Equally, the opposite can happen, where we do have a rise in sales that was genuinely caused by our social media channel. But because of our used constraints, we do not assign all of the credit where it is genuinely deserved.
The statistician’s bane: spurious correlation
This is just one example of spurious correlation and how it can ruin a model. A spurious correlation is an apparent relationship between two or more variables that are associated but not, in fact, causally connected. It’s spurious because it actually reflects chance or coincidence or, more likely, it’s the result of a hidden, third factor.
Let’s be clear – this could happen to any method of modelling where data is not properly investigated. Additionally, no model is perfect, and as the statistician George Box said, “All models are wrong, but some are useful”. Analysts will always be missing some data or information about what has driven sales. However, with thorough investigation, analysts can mitigate these missing factors as much as possible, up to the point where their impact on results is minimal and insights gained from modelling lead to correct recommendations.
So is that a “No!” to automation?
Far from it. I come from a position of being a fan of developing marketing automation to aid speedy project delivery. But analysts working in MMM need to have all the information, namely:
- What assumed information is being used in models?
- Are assumed beliefs constraining results too much?
- How is information being shared across variables that explain a KPI? (essentially, the performance of which factors are interlinked and how does that effect results?)
Where automation can help
There are five principal domains where automation most definitely can help in marketing econometrics.
1. Data processing – templates can be populated with data and then ingested by processing scripts which do error checks, detect for anomalies and then put into a format useable for modelling.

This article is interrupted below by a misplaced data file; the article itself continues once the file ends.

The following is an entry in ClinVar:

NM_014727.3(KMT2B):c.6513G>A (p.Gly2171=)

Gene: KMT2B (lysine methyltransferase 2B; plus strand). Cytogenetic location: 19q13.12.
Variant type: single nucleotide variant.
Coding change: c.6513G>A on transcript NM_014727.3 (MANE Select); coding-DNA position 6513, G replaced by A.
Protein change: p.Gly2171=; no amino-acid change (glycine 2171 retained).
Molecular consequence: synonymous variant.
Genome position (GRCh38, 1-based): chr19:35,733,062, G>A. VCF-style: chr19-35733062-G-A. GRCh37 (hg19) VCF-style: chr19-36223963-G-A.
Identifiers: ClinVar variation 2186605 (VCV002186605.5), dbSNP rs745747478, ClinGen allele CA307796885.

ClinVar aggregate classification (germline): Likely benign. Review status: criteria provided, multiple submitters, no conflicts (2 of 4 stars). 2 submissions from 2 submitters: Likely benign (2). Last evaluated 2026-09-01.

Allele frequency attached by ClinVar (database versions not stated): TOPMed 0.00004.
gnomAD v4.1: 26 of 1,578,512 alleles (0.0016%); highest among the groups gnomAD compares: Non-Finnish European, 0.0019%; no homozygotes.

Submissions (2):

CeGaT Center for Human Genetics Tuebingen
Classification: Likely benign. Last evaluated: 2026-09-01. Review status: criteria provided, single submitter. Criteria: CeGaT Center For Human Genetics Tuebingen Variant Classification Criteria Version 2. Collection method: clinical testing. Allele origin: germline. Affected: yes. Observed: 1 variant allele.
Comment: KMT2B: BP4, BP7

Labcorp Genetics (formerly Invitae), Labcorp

2. Building basic models – setting up models to a level that explains a large amount of variation in a brand’s KPIs. However, letting a machine do all of the thinking is risky. Assumed beliefs must be updated and be wide enough to accommodate new truths. Human checking a model – both inputs and outputs – is a good way to minimise spurious correlation and encourage good practice of further research into what is causing sales trends.
3. Parameter testing – once basic models are built to a satisfactory level, AI based solutions can be designed to test for factors such as the rates of decay and diminishing returns of investment.
4. Dashboarding and results – model outputs can be exported in a standardised manner, which enables an automated upload to a results portal or an optimiser tool, say. This takes little time for set up, and once models are built, enables KPIs – from return on investment to cost per acquisition – to be calculated pretty much instantaneously. This quickly turns an econometric model into useful insights and recommendations.
5. Elsewhere – automation is being used more and more within lots of different areas of analytical project work. Implementing it – with the necessary caution, checks and balances – is essential to keep pace with the rapidly changing world of analytics.
Summing up: there is no universal answer
MMM in some ways is a victim of its own success. Clients demanding “Bigger! Better! Faster!” is, on one level, an endorsement of how valuable it can be. But equally, it can be done badly using any methodology, and this can lead to harmful recommendations.
To conclude, it’s fair to say that an automation model created almost entirely by a machine in a short amount of time may provide a brilliant estimation of results. It may also be a poor estimation, based on heavily-biased, assumed views and skewed by incorrect or missing data. It’s probably impossible to know whether this is the case until and unless all prior beliefs and data have been thoroughly reviewed. That’s why it’s our recommendation that brand custodians should: (i) treat automation models with caution, (ii) realise that a quick turnaround reflects probably more of an initial estimation; and, (iii) not implement drastic changes to marketing investment off the back of this initial read.
So, let us be open minded to some forms of automation, with all of the necessary caution of any good analyst worth their salt. And at times with MMM delivery – when one feels that accuracy is at stake – be willing to take a step back by remembering the maxim: more haste, less speed.
Feel free to get in touch with the Ebiquity team to further discuss these important updates and take proactive steps to reduce wasteful practices. Reach out now.